There are many ways to use games to learn about particular aspects of reality. As a rule, the more simple and general the metaphor on which a game is based, the broader the range of experience that can be studied through it. One useful principle of game design is not to be more detailed and complex than is necessary; another is to keep the game concrete. If you want to study how people work when they change patterns, give them patterns to change, as in Patty-Cake. If you want to study how a group creates together, set it up to build something.
Cooperation/Competition is such a metaphorical game, meant to illustrate very general behaviors—the first example of this sort here since Mirror. We learned it from Ken Margolis, who was once with the Actor’s Workshop in San Francisco. It is played in a large room with chairs, ashtrays, drapes, tables, and so on which may be used to make constructions; or in some equivalent environment, with diverse materials available for use. It needs at least eight players for energy and interest, but with more than twenty both the play and its discussion get unwieldy and superficial. After the players have been divided into two teams, or encouraged to choose them, and have been given the rules of the first two phases, they are well advised to place in an “immune pile” all personal artifacts they don’t want used in the game. The gamekeeper should also be thoughtful and explicit about which materials in the environment may not be used in constructions. (She may need to negotiate this issue, as well as the group’s unorthodox use of the space, with local authorities – though we usually found that such brief uses were well-tolerated even when not formally sanctioned,)
In phase I, each team meets for perhaps six minutes to make contact and to plan its construction. Noise, mime, and bodily contact are permitted; but speech and writing are forbidden for the whole game, until the discussion phase. In phase II, each team builds something in the space from the available materials; fifteen to twenty minutes is a useful time. In phase III, each team is instructed to retire for a few minutes to plan for phase IV, which is only now described. In phase IV, each team attacks the other’s construction and defends its own, by turns or simultaneously. It is useful to run this phase in slow motion, both to minimize the danger of accidents and to stretch out the experience. How long to run it is a matter of judgment, ten minutes often being enough; discussion follows.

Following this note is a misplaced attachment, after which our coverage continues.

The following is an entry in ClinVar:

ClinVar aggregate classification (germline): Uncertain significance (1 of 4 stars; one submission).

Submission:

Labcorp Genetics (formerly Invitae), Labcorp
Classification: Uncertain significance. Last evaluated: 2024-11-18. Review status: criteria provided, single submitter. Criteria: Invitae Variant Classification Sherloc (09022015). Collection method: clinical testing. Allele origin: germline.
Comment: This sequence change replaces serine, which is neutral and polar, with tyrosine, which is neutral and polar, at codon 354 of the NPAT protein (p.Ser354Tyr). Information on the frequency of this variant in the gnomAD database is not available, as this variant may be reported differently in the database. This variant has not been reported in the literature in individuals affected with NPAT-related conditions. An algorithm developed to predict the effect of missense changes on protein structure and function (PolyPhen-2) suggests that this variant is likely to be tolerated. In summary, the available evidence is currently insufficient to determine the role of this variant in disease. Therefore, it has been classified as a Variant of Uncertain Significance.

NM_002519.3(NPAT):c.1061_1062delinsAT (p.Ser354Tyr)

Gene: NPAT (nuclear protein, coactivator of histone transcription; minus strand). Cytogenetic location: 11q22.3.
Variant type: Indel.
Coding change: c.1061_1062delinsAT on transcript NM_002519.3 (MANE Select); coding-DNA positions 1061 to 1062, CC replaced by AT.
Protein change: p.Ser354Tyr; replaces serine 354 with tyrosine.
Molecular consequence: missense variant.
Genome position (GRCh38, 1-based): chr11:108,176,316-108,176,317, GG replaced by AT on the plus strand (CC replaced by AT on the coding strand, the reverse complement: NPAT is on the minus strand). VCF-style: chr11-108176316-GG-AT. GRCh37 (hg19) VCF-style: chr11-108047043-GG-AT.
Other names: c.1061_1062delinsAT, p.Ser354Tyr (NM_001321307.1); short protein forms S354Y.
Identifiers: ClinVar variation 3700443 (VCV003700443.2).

A more general name for this game is Build-and-Respond; for phase IV may involve some other (preplanned) ritual or response to the other team’s creation or process of creating. We called it as we did, and played it with the particular response-ritual described here, because we usually used it to focus on the styles and processes of cooperative and competitive behavior. Whether or not this focus is conscious, these behaviors are there from the beginning, exhibited in the ways people choose teams, in the dynamics of decision and work within each team, and in the ways the teams relate to each other within their small world of scarce resources. The field of cooperation and competition is rich and dense, since every action of every player can be seen in these terms; and it grows intense as the teams interact directly in phase IV. The subsequent discussion can deal with how leadership was recognized and exercised, how decisions were made, how cooperations were organized and conflicts resolved, the inner emotional structures of these transactions, and so on.
What the word may conceal, the act may reveal – which is why, in general, we play such games to learn; though the converse is true too, which is why we discuss them afterward. This game is a game of pantomime, mute and nakedly expressive. Such acting engages the players more wholly and often more deeply than word-play can. Its experience has also the inner wholeness of planning, building and completing; and of then responding. The artifacts of collective behavior which develop in such games tend to be deeply organic. In this game, the architecture which a team constructs often can be recognized as a symbolic representation of its social organization or its collective mood; and of course is always a literal record of the process of building. Conversely, in the process of building an architecture the team has also been building a group society, integral and complex. It is this as much as their tangible construction which gets attacked and defended in phase IV; and a gamekeeper is wise to watch for the way these societies are persisting, disintegrating, or evolving, and not to end the phase before such tendencies become clear.
One natural use of such a game is to explore, within a single and immediate frame, the similarities and differences of behavior of two different groups; and so we have played it with teams of men and women, of bureaucrats and anarchists, of social workers and their clients, and so on. The game can also be played with different rules for the two teams, as by prohibiting one from group strategy sessions, or restricting its choice of materials or ways of building.